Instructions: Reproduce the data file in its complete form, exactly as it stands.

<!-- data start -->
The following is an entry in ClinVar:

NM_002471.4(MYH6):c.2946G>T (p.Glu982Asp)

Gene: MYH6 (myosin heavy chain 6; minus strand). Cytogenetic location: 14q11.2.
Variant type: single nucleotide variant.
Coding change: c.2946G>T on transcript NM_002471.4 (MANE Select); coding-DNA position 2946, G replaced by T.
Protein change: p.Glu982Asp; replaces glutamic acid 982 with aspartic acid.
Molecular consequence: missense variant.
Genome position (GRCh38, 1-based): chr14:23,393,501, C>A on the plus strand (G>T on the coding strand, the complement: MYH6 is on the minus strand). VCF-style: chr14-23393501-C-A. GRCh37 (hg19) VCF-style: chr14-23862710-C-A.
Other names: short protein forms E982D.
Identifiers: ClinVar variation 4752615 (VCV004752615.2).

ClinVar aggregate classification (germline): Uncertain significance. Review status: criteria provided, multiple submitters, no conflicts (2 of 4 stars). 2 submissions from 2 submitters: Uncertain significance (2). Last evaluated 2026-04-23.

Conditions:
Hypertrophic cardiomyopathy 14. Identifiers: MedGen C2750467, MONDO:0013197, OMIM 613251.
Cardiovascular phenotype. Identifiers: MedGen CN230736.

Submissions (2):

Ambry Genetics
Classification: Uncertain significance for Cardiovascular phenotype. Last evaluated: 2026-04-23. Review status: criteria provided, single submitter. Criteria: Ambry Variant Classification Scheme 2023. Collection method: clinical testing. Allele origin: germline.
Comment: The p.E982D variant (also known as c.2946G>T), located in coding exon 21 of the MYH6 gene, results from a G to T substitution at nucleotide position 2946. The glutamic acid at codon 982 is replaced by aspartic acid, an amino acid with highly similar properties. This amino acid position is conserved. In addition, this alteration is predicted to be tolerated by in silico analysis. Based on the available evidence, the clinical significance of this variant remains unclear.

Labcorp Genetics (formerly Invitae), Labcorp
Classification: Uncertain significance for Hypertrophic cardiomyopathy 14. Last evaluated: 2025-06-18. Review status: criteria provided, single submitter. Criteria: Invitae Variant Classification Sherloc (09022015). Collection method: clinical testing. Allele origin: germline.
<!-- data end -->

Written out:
The following is an entry in ClinVar:

NM_002471.4(MYH6):c.2946G>T (p.Glu982Asp)

Gene: MYH6 (myosin heavy chain 6; minus strand). Cytogenetic location: 14q11.2.
Variant type: single nucleotide variant.
Coding change: c.2946G>T on transcript NM_002471.4 (MANE Select); coding-DNA position 2946, G replaced by T.
Protein change: p.Glu982Asp; replaces glutamic acid 982 with aspartic acid.
Molecular consequence: missense variant.
Genome position (GRCh38, 1-based): chr14:23,393,501, C>A on the plus strand (G>T on the coding strand, the complement: MYH6 is on the minus strand). VCF-style: chr14-23393501-C-A. GRCh37 (hg19) VCF-style: chr14-23862710-C-A.
Other names: short protein forms E982D.
Identifiers: ClinVar variation 4752615 (VCV004752615.2).

ClinVar aggregate classification (germline): Uncertain significance. Review status: criteria provided, multiple submitters, no conflicts (2 of 4 stars). 2 submissions from 2 submitters: Uncertain significance (2). Last evaluated 2026-04-23.

Conditions:
Hypertrophic cardiomyopathy 14. Identifiers: MedGen C2750467, MONDO:0013197, OMIM 613251.
Cardiovascular phenotype. Identifiers: MedGen CN230736.

Submissions (2):

Ambry Genetics
Classification: Uncertain significance for Cardiovascular phenotype. Last evaluated: 2026-04-23. Review status: criteria provided, single submitter. Criteria: Ambry Variant Classification Scheme 2023. Collection method: clinical testing. Allele origin: germline.
Comment: The p.E982D variant (also known as c.2946G>T), located in coding exon 21 of the MYH6 gene, results from a G to T substitution at nucleotide position 2946. The glutamic acid at codon 982 is replaced by aspartic acid, an amino acid with highly similar properties. This amino acid position is conserved. In addition, this alteration is predicted to be tolerated by in silico analysis. Based on the available evidence, the clinical significance of this variant remains unclear.

Labcorp Genetics (formerly Invitae), Labcorp
Classification: Uncertain significance for Hypertrophic cardiomyopathy 14. Last evaluated: 2025-06-18. Review status: criteria provided, single submitter. Criteria: Invitae Variant Classification Sherloc (09022015). Collection method: clinical testing. Allele origin: germline.